Patent Restriction Requirements: Another Way for the USPTO to Make Money?

You are a first time inventor.

You file your first U.S. non provisional Patent Application.

You anxiously wait for a first office action back from the US Patent and Trademark Office to see if you can get a US utility patent.

However, instead of a rejection or allowance of your claims, you get back a “Restriction Requirement”.

The “Restriction Requirement” indicates, generally speaking, that you have more than one invention in your application, and asks you to elect one invention to proceed on in the current patent application.

You can proceed on the non elected invention(s) in one or more separate divisional patent applications, but this requires you to pay further USPTO fees.

The US Patent and Trademark Office will tell you that restriction requirements make perfect sense.

You can’t expect the USPTO to examine an invention for a toothbrush and a separate invention for a lawnmower in the same application?

That would be too burdensome and unfair to the USPTO examiner.

However, as a registered patent attorney, who has been practicing patent law for about twenty-five years (Walter J. Tencza, Jr., Esq, PATENTNOW.COM®), I know that restriction requirements often don’t work that way.

Instead, as an example, you may get a restriction requirement identifying a first invention as a toothbrush with two bristles and a second invention as a toothbrush with five bristles.

And here is the kicker.  If you argue that your inventions are “obvious variants” of one another, you have just shot yourself in the foot.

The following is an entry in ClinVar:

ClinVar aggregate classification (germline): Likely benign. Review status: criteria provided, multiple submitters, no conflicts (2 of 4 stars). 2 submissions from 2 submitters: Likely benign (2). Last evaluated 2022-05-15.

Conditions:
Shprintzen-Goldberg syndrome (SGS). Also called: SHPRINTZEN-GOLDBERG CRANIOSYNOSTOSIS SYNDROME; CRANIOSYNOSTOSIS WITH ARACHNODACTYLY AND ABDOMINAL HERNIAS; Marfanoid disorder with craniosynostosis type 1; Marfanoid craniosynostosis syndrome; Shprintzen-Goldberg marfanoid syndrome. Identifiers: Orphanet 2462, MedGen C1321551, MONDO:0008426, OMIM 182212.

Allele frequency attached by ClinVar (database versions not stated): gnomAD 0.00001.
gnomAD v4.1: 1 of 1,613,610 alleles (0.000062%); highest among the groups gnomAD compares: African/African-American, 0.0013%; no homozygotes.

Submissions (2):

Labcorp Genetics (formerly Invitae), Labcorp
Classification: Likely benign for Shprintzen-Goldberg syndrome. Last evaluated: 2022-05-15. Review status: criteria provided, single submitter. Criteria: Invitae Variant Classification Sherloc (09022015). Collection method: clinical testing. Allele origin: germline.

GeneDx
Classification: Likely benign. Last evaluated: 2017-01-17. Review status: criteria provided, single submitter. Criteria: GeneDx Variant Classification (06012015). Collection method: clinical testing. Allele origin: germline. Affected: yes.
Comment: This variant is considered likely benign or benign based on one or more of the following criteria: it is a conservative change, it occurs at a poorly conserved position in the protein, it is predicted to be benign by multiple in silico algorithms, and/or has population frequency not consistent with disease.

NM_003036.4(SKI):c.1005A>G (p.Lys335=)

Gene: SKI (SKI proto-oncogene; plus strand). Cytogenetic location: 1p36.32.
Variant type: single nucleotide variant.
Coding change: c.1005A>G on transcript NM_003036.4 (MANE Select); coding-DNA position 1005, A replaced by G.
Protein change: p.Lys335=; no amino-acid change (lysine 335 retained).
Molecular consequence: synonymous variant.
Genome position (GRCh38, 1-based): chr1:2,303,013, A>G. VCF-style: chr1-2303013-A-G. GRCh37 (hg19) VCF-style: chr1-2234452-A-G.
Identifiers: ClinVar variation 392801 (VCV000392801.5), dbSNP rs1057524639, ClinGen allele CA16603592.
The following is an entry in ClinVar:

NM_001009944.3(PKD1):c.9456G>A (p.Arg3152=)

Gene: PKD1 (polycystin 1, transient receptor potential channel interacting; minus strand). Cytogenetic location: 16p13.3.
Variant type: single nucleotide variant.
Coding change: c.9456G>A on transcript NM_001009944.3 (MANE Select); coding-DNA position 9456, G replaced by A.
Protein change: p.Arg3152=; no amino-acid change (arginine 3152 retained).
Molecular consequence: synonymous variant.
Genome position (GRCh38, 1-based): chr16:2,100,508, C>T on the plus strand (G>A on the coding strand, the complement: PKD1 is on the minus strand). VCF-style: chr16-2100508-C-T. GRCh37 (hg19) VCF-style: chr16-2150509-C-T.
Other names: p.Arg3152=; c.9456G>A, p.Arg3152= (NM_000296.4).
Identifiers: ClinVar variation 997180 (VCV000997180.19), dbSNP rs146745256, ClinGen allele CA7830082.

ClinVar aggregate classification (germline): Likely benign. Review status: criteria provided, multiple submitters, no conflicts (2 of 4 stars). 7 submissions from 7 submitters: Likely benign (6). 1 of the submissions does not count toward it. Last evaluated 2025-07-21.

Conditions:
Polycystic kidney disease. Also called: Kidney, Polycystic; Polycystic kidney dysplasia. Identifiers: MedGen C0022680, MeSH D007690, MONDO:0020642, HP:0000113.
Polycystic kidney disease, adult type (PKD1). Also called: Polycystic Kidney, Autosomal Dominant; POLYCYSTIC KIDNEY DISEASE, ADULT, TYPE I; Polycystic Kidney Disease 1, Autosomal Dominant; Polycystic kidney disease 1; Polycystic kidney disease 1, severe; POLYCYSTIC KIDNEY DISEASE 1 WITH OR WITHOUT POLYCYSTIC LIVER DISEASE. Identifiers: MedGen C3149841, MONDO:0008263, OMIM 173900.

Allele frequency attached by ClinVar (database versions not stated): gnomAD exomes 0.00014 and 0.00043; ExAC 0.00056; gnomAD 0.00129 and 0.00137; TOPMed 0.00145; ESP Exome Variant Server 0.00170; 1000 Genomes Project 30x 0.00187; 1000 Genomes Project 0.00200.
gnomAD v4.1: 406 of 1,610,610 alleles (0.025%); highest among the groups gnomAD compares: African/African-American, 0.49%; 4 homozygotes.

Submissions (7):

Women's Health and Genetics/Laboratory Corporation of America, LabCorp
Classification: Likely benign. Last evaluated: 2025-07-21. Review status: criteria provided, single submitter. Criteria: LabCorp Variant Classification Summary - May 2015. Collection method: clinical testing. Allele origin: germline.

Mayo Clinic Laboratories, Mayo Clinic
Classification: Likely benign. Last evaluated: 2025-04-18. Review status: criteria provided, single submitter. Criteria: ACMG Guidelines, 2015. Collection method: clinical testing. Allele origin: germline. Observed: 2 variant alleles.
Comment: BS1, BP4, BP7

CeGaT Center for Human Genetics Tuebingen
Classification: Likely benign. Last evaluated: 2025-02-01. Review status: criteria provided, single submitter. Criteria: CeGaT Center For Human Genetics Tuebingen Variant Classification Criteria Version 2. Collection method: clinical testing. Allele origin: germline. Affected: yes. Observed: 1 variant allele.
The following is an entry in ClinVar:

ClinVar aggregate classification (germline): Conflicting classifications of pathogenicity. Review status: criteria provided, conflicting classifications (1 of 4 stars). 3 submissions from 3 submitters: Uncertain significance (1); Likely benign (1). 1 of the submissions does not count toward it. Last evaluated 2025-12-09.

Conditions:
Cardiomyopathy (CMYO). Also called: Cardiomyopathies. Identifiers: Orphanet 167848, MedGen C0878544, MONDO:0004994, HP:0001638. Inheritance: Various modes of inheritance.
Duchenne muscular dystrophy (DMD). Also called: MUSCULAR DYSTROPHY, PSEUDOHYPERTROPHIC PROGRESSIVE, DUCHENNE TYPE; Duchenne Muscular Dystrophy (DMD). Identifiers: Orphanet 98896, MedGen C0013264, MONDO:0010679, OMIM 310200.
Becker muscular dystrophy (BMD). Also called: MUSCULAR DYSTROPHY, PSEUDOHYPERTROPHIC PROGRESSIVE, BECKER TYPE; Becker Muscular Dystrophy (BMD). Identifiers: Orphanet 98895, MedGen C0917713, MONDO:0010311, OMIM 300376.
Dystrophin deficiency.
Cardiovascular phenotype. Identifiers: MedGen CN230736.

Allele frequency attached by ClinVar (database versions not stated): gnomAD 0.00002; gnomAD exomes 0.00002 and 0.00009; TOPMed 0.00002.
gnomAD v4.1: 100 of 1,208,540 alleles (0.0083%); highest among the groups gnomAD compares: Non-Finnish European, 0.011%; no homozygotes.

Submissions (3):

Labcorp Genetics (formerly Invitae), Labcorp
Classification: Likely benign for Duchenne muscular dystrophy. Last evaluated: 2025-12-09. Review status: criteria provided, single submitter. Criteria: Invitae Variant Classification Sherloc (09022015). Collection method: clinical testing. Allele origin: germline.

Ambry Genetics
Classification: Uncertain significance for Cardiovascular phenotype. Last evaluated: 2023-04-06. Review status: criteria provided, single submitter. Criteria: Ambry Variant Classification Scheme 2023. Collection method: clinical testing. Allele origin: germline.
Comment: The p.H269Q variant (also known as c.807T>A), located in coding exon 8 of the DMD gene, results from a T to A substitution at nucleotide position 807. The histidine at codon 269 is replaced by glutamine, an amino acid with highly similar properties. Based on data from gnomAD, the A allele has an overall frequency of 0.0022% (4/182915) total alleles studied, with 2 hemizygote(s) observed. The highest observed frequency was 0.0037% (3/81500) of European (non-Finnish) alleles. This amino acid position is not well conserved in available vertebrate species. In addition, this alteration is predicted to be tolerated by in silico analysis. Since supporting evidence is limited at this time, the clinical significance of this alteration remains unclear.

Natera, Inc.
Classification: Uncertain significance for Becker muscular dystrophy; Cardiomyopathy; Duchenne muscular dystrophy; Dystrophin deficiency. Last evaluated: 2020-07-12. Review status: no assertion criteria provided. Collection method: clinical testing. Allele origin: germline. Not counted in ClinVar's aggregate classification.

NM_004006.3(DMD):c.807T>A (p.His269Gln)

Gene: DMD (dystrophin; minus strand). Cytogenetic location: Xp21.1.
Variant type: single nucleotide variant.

If the USPTO finds prior art showing the toothbrush with two bristles, you may have admitted that a toothbrush with five bristles is an “obvious variant”, and therefore both inventions should be rejected.

Therefore, practically speaking, restriction requirements, even arguably incorrect ones, may be acquiesced in, and the result is less work for the USPTO examiner and more money for the USPTO through divisional application fees, and potentially more issue fees and more maintenance fees.

It is important to respond to a “Restriction Requirement” in a proper manner, and  depending on the case, there may be appropriate strategies for overcoming a restriction requirement.

If you receive a “Restriction Requirement” you should contact a registered U.S. patent attorney, such as Walter J. Tencza Jr., Esq., 732-549-3007, PATENTNOW.COM®.

Copyright 2016 Law Office of Walter Tencza, Jr., All Rights Reserved.

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